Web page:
The  Development of Chryston   Building During   the   inter-war   period   six   smallholdings   were   built   by   the   Scottish   Agricultural   Department,   four   at   the   west   end   of   Chryston,   on   Main Street   and   Lenzie   Road,   and   two   on   Gartferry   Road.   Two   blocks   of   council   houses   were   also   built   on   vacant   spaces   in   Main   Street.   Further houses   were   built   in   1982   and   senior   citizens'   houses   in   Solway   Place   in   1984,   on   the   site   previously   occupied   by   Chapman's   Building (Auchengeich Terrace). On   the   original   site   of   Chryston   Public   School,   the   Chilterns   home   for   senior   citizens   was   opened   in   April   1978   and   soon   proved   a worthwhile asset to the area. Water Prior   to   the   house   building   mentioned   above   there   were   other   important   developments   by   way   of   provision   of   services.   In   the   period   1885- 88   water   mains   bearing   Loch   Katrine   water   were   led   into   the   area,   and   where   houses   could   not   immediately   take   advantage   of   the   facility stand-wells   were   provided   on   the   pavement   at   intervals.   It   was   about   25   years   later   that   larger   mains   were   installed   and   most   houses received   at   least   cold-water   running   taps.   Among   properties   able   immediately   to   take   advantage   of   the   facility   were   Chryston   Public School,   where   in   1898   outside   toilets   flushed   with   water   were   built;   the   Parish   Church   manse   in   1896,   the   Schoolmaster's   house   in   1901 and the Free Church manse. Gas Another   development   which   took   place   at   the   turn   of   the   century   was   the   introduction   of   gas   mains   laid   by   the   Glasgow   Corporation   Gas Company,   following   considerable   agitation   by   members   of   the   local   Parish   Council.   In   due   course   houses   and   other   buildings   were   able   to dispense with oil lamps and other means of lighting and enjoy this new facility. Among these was the Parish Church in 1910. Additionally,   as   the   years   progressed,   the   local   Parish   Council   was   able   to   erect   lamp   posts   along   the   roads,   so   providing   a   measure   of comfort   for   travellers.   During   the   summer   months   the   lamp   tops   and   burners   were   taken   down   for   maintenance.   Many   a   young   lad   enjoyed assisting the lamp lighter by carrying the long pole with the carbide light at the top as he went round the roads. In   1924,   when   a   house   was   being   demolished   in   Main   Street,   there   was   evidence   that   an   earlier   attempt   had   been   made   to   provide   gas   in the   area. This   was   the   discovery   of   a   gas   meter,   dated   1872   and   inscribed   "Chryston   Gas   Company". This   gas   works   stood   alongside   North Loan   (Gartferry   Road)   and   used   natural   gas   extracted   from   the   ground   on   site. This   experiment   only   lasted   a   short   time. The   use   of   natural gas   goes   on   locally   even   today.   Since   the   early   1920s   glass   houses   at   Millbrae   Nurseries   have   been   heated   by   this   means,   the   source tapped   in   Bedlay   Glen.   There   were   also   some   parts   of   the   Garnkirk   Burn   at   Berryknowe   and   Knockmilly   where   gas   bubbled   up   at   the   burn side   and   could   be   ignited.   Next   to   the   Jubilee   Gates   (demolished   when   the   Lenzie   Road   was   realigned)   stood   a   ventilator.   Similar standards were provided in Berryknowe estate following an explosion in more recent times, due to an accumulation of gas in the sewers. Electricity In   1928   the   Clyde   Valley   Electrical   Power   Company   introduced   electric   power   to   the   district.   In   due   course   this   new   facility   was   being   used in shops and houses, and eventually for street lighting. It   provided   the   opportunity   to   have   a   valve   wireless   set   powered   by   electricity   instead   of   by   use   of   an   accumulator,   in   addition   to   other home improvements. In 1931 Rankin Bros. were advertising a three-valve wireless set at a cost of £5 17s. 6d. (£5.75). Electric lighting was introduced into the Public Hall in July 1928, and to the Parish Church in 1930. This   all   occurred   in   an   era   which   was   struggling   to   move   away   from   the   gloom   of   World   War   1,   the   General   Strike   of   1926   and   its   aftermath, the slump in world trade and the unemployment queues. Still, in the midst of this atmosphere there were some highlights. Cinema David   Kilpatrick   opened   a   cinema   hall   behind   the   shops   on   the   north   side   of   the   Main   Road   at   the   west   end   of   Muirhead.   His   son   operated the   equipment   and   the   power   was   obtained   from   an   engine-house   set   back   to   the   rear   of   the   hall   (now   a   smiddy). The   films   were   silent   and the   tempo   of   these   was   portrayed   by   piano   accompaniment,   the   choice   of   music   being   that   of   the   pianist.   Saturday matinees   cost   2d.   (1p)   and   evening   charges   were:   Front   Seats   1s.   (5p);   Rear   Seats   1s.   6d.   (7½p).   This   entertainment   was in   vogue   for   around   10   years,   but   when   the   "talkies"   commenced   the   opposition   from   city   cinemas   proved   too   much   and the   hall   closed.   Its   front   door   faces   on   to   Fleming   Avenue.   It   was   used   for   some   time   as   a   plumber's   store   and   now houses a plant-hire business. Stage Shows There   were   stage   shows   in   the   Public   Hall   by   the   Young   Unionists   and   Junior   Imperialists,   such   as   "Bluebell   in   Fairyland", a   very   ambitious   venture,   and   "The   Masque   of   Empire".   Other   stage   plays   were   presented   by   the   Literary   Society,   such   as "Dear   Brutus".   Another   popular   event   was   the   competition   held   annually   by   the   local   Burns   Society,   the   participants   being pupils from local schools. In   addition   to   the   more   popular   sports   a   putting   green   was   opened   in   1922   on   a   site   now   used   for   bungalows   (next   to   the dental   surgery).   This   was   owned   first   by   Malcolm   Blue   and   latterly   by   James   McKenzie.   Special   competitions   were   held   each   week   and many   residents   took   part.   Various   organisations   held   dances   in   the   Public   Hall.   For   some   years   the   Annual   Fancy   Dress   Ball   run   by   the   Earl Haig Fund Committee was a highlight. Prizes were awarded for the best on show. 1937 Coronation Celebrations Then   there   was   the   celebration   on   12th   May   1937   to   mark   the   Coronation   of   Their   Majesties   King   George   VI   and   Queen   Elizabeth.   The   day commenced   at   9.30   a.m.   with   religious   services   held   in   the   Higher   Grade   School   and   St   Joseph's   R.C.   School   (now   St   Barbara's). Thereafter the   pupils   of   both   schools   marched   to   the   Public   Park,   led   by   the   Chryston   and   District   Pipe   Band.   There   the   Union   Jack   was   unfurled   by Councillor   Robert   Fleming   and   a   Commemorative   oak   tree   was   planted   by   Miss   Christie   of   Bedlay.   It   stands   next   to   the   east   path   to   the Senior   Citizens'   Hut   in   the   park.   A   detailed   sports   programme   covering   all   ages,   from   the   youngest   to   the   oldest,   then   took   place   in   the Public   Park   and   Knowe   Park.   Fruit   and   sweets   were   distributed   to   the   children   at   the   conclusion   of   their   part   in   the   proceedings.   At   5   p.m. decorated    cars    assembled    in    the    school    playground    and    before    touring    the    district    were    used    to    convey    senior    citizens    to    their entertainment   and   meal   in   the   Public   Hall,   at   the   close   of   which   a   dance   followed,   open   to   all   ages.   At   10   p.m.   a   bonfire   and   fireworks display took place in a field west of Lees' Walk. The   following   year   was   marked   by   the   Empire   Exhibition   at   Bellahouston   Park,   which   during   its   run   was   a   mecca   for   many   locals.   Tait's Tower,   the   Clachan,   the   Fun-Fair,   the   Palace   of   Engineering,   the   Pavilions   of   the   Commonwealth   countries,   the   Music   Hall,   the   brightly   lit fountains   and   the   majestic   staircase   all   contributed   to   its   success.   And   who   could   forget   the   rain   at   the   weekends!   A   season   ticket   cost   £1 5s. (£1.25) - costly in these days but good value. The War Years The   memories   of   the   Exhibition   had   hardly   time   to   settle,   for   within   a   year   the   country   was   at   war. The   Public   Hall   became   the   nerve   centre of   the   local   Air   Raid   Precaution   organisation. The   small   committee   room   had   strengthening   added   to   its   walls   and   ceiling   to   support   the   air raid   siren   on   the   roof.   Citizens   were   issued   with   gas   masks   to   be   carried   at   all   times.   Householders   were   instructed   to   black   out   all windows   and   protect   the   glass   against   bomb   blast.   The   local   Air   Raid   Warden   in   each   road   became   responsible   for   seeing   this   order   was carried   out.   Many   men   and   women   were   already   in   uniform   through   service   in   the   Territorial   Army   or   conscription.   Others   were   designated to   be   in   reserved   occupations   by   the   nature   of   their   employment.   It   was   a   time   of   increasing   activity.   In   1941,   during   the   Clydebank   and Glasgow   air   raids,   two   bombs   fell   in   the   district,   but   fortunately   outwith   the   built-up   area.   One   was   near   the   Blacklands   Farm   and   the   other near   Gartloch   Distillery.   In   the   same   period,   for   a   time,   children   were   brought   out   from   Glasgow   for   education   in   local   schools.   Following the   conclusion   of   hostilities   in   1945   life   in   the   district   slowly   returned   to   normal.   Rationing   by   coupons   of   food,   sweets,   clothing   and   other items was gradually suspended. 1953 Coronation On   2nd   June   1953   the   Coronation   of   Her   Majesty   Queen   Elizabeth   was   celebrated   with   a   programme   of   events   similar   in   many   respects   to that   held   in   1937.   At   9.30   a.m.   religious   services   were   held   for   children   and   adults   in   their   normal   place   of   worship   after   which   they gathered   at   Bowling   Green   Road   to   witness   Miss   Christie   of   Bedlay   unfurl   the   Union   Jack   from   the   Bowling   Green   staff.   Children's   sports followed   by   seniors'   took   place.   The   senior   citizens   were   entertained   in   the   Public   Hall   between   5.30   pm   and   8   pm.   and   a   dance   followed from   9   pm.   until   1   am.   Fireworks   and   a   bonfire   took   place   in   the   Public   Park.   All   schoolchildren,   and   also   senior   citizens,   received   a souvenir of the occasion. Community Council On   27th   May   1975   the   first   meeting   of   the   Steering   Committee   of   the   Community   Council   was   held   in   the   Public   Hall   and   this   body   was officially   constituted   on   10th   October   1977.   In   following   years,   as   well   as   dealing   with   local   matters   pertinent   to   the   electorate,   the   Council arranged   Gala   Days.   These   were   generally   held   in   June,   and   all   local   organisations   and   the   churches   were   invited   to   participate.   The   Gala Queen   with   her   attendants,   selected   from   the   local   schools,   were   led   in   procession   by   the   Boys'   Brigade   Pipe   Band   to   the   Public   Park, where   stalls   were   set   up   by   the   participants.   A   Fancy   Dress   competition   for   the   younger   children,   races   for   all   age   groups   and   usually   a five-a-side   football   competition   completed   the   programme.   Speciality   acts   were   also   included   as   available.   These   special   days   continued until   1989,   when   interest   waned.   In   April   1986   the   Council   purchased   a   minibus,   naming   it   the   "Beacon   Bus".   This   has   served   the   area   well and   is   used   by   the   local   churches   and   organisations.   It   is   also   used   to   transport   elderly   and   disabled   persons   on   outings,   and   persons   with special needs on holidays to a caravan situated at Anstruther. Senior Citizens Interests   of   senior   citizens   in   the   district   are   catered   for   by   the   Pensioners'   Association   and   the   Elderly   Forum.   Regular   meetings   and   social events   are   held.   A   "meals-on-wheels"   service   is   provided   by   the   W.R.V.S.,   using   a   dedicated   band   of   voluntary   workers   in   conjunction   with the Strathclyde Region Social Work Department. On   5th   May   1992   the   lain   Nicolson   Recreation   Centre,   in   Chryston   Road,   was   officially   opened   by   Provost   Robert   Coyle   of   Strathkelvin District   Council,   to   serve   the   whole   of   South   Strathkelvin.   It   has   facilities   for   all   indoor   games,   exercise   apparatus,   a   small   sauna   and   an area for exercise and meetings. A   Community   Council   was   also   constituted   in   Moodiesburn,   along   the   lines   of   the   one   in   Chryston,   to   serve   the   electorate   there.   There   too, an annual Gala Day took place on lines similar to that held by its Chryston counterpart.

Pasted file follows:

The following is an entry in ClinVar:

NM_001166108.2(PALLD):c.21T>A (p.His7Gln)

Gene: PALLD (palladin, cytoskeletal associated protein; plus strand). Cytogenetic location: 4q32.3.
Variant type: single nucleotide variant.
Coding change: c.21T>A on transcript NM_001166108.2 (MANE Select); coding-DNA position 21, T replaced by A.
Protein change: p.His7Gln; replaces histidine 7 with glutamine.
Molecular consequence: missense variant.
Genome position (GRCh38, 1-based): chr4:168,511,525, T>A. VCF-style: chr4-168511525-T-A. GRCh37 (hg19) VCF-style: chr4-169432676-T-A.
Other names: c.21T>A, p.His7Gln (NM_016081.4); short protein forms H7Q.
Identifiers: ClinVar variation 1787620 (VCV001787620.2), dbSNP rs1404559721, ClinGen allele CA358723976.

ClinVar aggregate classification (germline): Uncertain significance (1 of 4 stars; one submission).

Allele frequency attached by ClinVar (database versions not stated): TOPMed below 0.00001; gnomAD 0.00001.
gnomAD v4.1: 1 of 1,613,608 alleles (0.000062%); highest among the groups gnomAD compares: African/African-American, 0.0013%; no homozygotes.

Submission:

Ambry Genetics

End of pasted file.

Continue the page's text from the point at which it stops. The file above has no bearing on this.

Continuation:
The Story of Chryston
by Neil Kidd
Cinema
Ian Nicolson Sports Centre